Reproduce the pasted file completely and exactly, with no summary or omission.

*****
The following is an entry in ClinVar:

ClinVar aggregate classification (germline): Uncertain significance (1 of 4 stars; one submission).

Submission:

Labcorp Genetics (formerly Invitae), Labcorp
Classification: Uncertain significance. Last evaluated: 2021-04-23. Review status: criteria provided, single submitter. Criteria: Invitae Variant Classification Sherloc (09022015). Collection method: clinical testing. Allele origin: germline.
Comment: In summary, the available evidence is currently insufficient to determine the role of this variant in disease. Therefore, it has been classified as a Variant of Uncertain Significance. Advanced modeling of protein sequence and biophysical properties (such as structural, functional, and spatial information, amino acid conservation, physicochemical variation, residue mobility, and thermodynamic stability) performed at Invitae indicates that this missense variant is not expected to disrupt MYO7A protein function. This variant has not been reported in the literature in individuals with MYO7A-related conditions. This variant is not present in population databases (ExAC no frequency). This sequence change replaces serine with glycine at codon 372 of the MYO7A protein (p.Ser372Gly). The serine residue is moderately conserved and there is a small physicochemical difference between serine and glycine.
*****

The following is an entry in ClinVar:

ClinVar aggregate classification (germline): Uncertain significance (1 of 4 stars; one submission).

Submission:

Labcorp Genetics (formerly Invitae), Labcorp
Classification: Uncertain significance. Last evaluated: 2021-04-23. Review status: criteria provided, single submitter. Criteria: Invitae Variant Classification Sherloc (09022015). Collection method: clinical testing. Allele origin: germline.
Comment: In summary, the available evidence is currently insufficient to determine the role of this variant in disease. Therefore, it has been classified as a Variant of Uncertain Significance. Advanced modeling of protein sequence and biophysical properties (such as structural, functional, and spatial information, amino acid conservation, physicochemical variation, residue mobility, and thermodynamic stability) performed at Invitae indicates that this missense variant is not expected to disrupt MYO7A protein function. This variant has not been reported in the literature in individuals with MYO7A-related conditions. This variant is not present in population databases (ExAC no frequency). This sequence change replaces serine with glycine at codon 372 of the MYO7A protein (p.Ser372Gly). The serine residue is moderately conserved and there is a small physicochemical difference between serine and glycine.